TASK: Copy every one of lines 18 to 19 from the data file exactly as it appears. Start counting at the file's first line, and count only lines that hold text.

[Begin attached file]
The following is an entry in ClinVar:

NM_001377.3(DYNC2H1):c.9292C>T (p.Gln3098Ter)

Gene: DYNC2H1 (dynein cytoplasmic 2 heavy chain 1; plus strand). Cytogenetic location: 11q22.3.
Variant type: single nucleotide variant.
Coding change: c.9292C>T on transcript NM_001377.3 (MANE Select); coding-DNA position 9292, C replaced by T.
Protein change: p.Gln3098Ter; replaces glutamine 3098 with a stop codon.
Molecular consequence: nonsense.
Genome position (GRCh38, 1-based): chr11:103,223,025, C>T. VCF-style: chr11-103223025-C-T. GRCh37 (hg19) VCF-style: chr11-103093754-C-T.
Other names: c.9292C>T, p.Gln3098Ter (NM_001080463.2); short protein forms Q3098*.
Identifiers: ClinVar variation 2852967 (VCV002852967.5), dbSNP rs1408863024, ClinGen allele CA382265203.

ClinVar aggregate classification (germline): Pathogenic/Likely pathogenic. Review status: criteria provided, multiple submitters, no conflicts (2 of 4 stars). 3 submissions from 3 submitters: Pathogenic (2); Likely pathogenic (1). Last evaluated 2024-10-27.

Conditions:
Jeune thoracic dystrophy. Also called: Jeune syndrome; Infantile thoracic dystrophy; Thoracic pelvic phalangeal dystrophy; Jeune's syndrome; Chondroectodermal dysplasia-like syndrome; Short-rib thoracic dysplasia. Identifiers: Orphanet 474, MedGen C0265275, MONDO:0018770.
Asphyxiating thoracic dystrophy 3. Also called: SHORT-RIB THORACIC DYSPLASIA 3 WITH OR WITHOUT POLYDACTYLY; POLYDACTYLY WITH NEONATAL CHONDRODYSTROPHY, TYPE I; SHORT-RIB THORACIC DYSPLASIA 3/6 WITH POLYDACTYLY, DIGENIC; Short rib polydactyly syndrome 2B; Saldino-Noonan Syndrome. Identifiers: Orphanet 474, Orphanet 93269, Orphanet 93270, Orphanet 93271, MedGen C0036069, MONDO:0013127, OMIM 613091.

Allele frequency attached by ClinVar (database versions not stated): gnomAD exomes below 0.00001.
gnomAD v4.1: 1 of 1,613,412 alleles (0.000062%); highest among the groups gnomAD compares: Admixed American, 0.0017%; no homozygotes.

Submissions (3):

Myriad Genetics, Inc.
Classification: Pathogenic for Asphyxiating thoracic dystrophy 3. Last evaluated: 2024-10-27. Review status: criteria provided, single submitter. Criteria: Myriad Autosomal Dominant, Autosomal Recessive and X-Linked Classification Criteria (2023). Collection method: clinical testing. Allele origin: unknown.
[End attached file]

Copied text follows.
Myriad Genetics, Inc.
Classification: Pathogenic for Asphyxiating thoracic dystrophy 3. Last evaluated: 2024-10-27. Review status: criteria provided, single submitter. Criteria: Myriad Autosomal Dominant, Autosomal Recessive and X-Linked Classification Criteria (2023). Collection method: clinical testing. Allele origin: unknown.